Current and potential source mines for input raw materials like coal, ferrochrome, manganese, vanadium, iron ore, silicon ore, nickel ore and limestone have been identified in various Provinces of South Africa, and neighbouring countries like Zimbabwe and Botswana. The minerals from neighbouring countries will require the upgrade of import and export terminals, and the upgrade of infrastructure like the road and rail bridges over the Limpopo River.

The potential raw ore source mines are widely geographically distributed beyond Limpopo in South Africa as far as Northern Cape for instance for manganese, Rustenburg and Thabazimbi for ferrochrome and iron ore. Other countries like Zimbabwe are also potential supply areas for coal and ferrochrome at which the stricter environmental standards across the two countries shall be applied as per standard adopted international practice. Hence, the potential impacts of the SEZ activities spread beyond Limpopo, but the assessment of impacts and benefits will of necessity transact at the local, linear and the regional level.

Whilst of necessity the assessment focuses on the potential negative impacts on agriculture, potential benefits also warrant exploration. These benefits include increased market access due to increased population in the area, and potential expansion of agricultural production in both Zimbabwe and South Africa due to increased water availability arising from the water resources developments for the SEZ.

With respect to assessments of impacts of the contemplated development on agriculture in Limpopo, it is important to note that the core, feeder and enabling facilities are in the planning phase. The planning of the relevant infrastructure is progressing and shaping over time. To that end, the assessments of impacts of the contemplated activities continue to evolve as more information becomes available. The activities’ impact on the different areas is regulated by various competences and authorisations will be issued by various spheres of government.

For the geographically distributed source mines, the Special Economic Zone polygon with its multiple plants, and enabling local and feeder linear infrastructure, relevant and strict protocols of assessment before authorization shall be followed on a case by case basis for each facility, to comply with the relevant environmental legislation, including for the protection of water resources to minimize negative impacts.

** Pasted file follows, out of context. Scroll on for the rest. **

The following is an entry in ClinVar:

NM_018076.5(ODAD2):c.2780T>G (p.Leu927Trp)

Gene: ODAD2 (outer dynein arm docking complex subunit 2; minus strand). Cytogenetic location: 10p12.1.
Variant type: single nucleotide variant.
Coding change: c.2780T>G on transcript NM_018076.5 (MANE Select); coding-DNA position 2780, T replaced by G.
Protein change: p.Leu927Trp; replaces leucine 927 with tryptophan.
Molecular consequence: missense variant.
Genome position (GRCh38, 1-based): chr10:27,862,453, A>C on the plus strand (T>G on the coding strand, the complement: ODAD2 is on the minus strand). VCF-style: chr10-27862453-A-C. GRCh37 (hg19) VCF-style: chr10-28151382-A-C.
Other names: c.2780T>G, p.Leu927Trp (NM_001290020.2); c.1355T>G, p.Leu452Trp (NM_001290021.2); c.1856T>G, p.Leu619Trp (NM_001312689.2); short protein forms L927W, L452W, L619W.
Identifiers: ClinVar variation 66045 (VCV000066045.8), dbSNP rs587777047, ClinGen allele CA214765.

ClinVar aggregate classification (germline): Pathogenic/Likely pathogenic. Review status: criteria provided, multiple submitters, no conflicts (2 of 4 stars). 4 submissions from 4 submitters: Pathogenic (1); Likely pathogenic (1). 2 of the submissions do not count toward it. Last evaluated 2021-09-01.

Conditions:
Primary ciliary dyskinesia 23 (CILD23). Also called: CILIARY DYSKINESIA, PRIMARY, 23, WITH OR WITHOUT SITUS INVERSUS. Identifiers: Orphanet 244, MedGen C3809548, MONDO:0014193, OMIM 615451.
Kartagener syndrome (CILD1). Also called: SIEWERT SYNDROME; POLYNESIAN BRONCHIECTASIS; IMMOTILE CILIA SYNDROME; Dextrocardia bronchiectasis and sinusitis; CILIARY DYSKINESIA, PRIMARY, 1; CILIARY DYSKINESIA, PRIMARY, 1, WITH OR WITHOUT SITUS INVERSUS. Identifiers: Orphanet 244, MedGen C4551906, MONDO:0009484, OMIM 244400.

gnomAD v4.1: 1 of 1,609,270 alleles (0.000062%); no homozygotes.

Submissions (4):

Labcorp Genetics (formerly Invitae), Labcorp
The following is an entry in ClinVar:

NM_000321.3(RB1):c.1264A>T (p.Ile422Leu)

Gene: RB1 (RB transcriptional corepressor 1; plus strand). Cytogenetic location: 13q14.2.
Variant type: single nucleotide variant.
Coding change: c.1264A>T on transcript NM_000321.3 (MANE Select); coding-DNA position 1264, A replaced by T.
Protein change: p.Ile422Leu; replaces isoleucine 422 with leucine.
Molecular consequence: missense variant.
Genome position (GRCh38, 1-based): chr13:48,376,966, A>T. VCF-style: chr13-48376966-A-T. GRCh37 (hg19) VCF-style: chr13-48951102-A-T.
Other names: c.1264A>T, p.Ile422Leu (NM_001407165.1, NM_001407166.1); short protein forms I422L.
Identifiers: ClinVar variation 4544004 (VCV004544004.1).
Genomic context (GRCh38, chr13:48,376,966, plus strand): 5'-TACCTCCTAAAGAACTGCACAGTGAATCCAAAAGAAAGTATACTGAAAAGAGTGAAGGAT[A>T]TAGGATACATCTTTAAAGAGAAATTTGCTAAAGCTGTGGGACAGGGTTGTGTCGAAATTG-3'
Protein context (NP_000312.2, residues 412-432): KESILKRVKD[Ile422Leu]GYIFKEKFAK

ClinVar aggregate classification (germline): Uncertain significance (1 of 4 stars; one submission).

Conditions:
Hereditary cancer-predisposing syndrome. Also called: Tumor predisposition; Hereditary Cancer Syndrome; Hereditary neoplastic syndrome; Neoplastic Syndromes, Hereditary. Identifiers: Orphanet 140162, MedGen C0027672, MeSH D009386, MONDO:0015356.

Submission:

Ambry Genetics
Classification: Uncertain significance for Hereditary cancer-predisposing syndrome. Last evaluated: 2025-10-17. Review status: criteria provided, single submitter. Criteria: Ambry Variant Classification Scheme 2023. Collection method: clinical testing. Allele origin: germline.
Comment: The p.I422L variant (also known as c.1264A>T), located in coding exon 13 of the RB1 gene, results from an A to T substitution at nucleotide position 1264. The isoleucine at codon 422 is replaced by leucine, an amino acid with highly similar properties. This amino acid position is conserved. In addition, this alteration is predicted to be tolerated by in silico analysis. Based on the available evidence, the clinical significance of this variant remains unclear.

My department has a precautionary approach which is followed, and shall be followed to guide the management of water at the mine and SEZ site, and the issuance of any authorisations. The assessment hierarchy prioritises zero discharge of contaminated effluent, the re-circulation and reuse of water to minimise the taking from resources and discharge, and containment and treatment before discharge of any contaminated water. This precautionary approach applies to all water streams that are identified at the sites, including storm water and any other wastewater streams from raw and product stockpiles. It will be the condition of the authorisations, if any, that the facilities shall be subject to long term monitoring during the life of the facilities. The post closure rehabilitation with associated financial provisioning is also a standard practice as per the legislation.

For the supply of water to the SEZ, my Department is investigating a number of potential local and international water sources to augment the limited resources in the area. The aim is to minimize and mitigate any impact on existing lawful water users as guided by section 27 of the National Water Act.

2. My Department conducted an in-depth study of the analysis of the water resource availability in the area. We issued a report called Limpopo Water Management Area North Reconciliation Strategy. This study identified that there are limited water resources in the Musina area, where the SEZ is located. A further update for the local Musina area is ongoing, and will be part of the outcomes of the water resource planning study for the area. The reconciliation study is available on my Department’s website at http://www.dws.gov.za/projects.aspx. I have also attached a copy to this response as Annexure A for your ease of reference.

My Department conducted a Climate Change Risk and Vulnerability Assessment of Water Resources in the Limpopo WMA during 2016/17. This assessment identified and proposed possible measures to deal with current and future Risk and Vulnerability of Water Resources due to Climate Change in the Limpopo Water Management Area. The assessment proposed solutions to deal with the climate change risk and vulnerability on water resources, namely: (i) improvement of water governance, (ii) further infrastructure development, operation and maintenance, as well as (iii) strengthening water management. The Climate Change Risk and Vulnerability Assessment report is attached to this response as Annexure B for your ease of reference.

Furthermore, a climate change vulnerability assessment is also implicit when a water reconciliation study is conducted. The water availability assessment study analyses past hydrological data and stochastically simulates flows. This takes into account the recent trends in climate.

My Department shall be initiating further studies to confirm water sources for the SEZ. These sources include both local and international potential sources. In this regard, the studies will among other things assess the climate change assessments in the source and water use region at a wider spatial scale.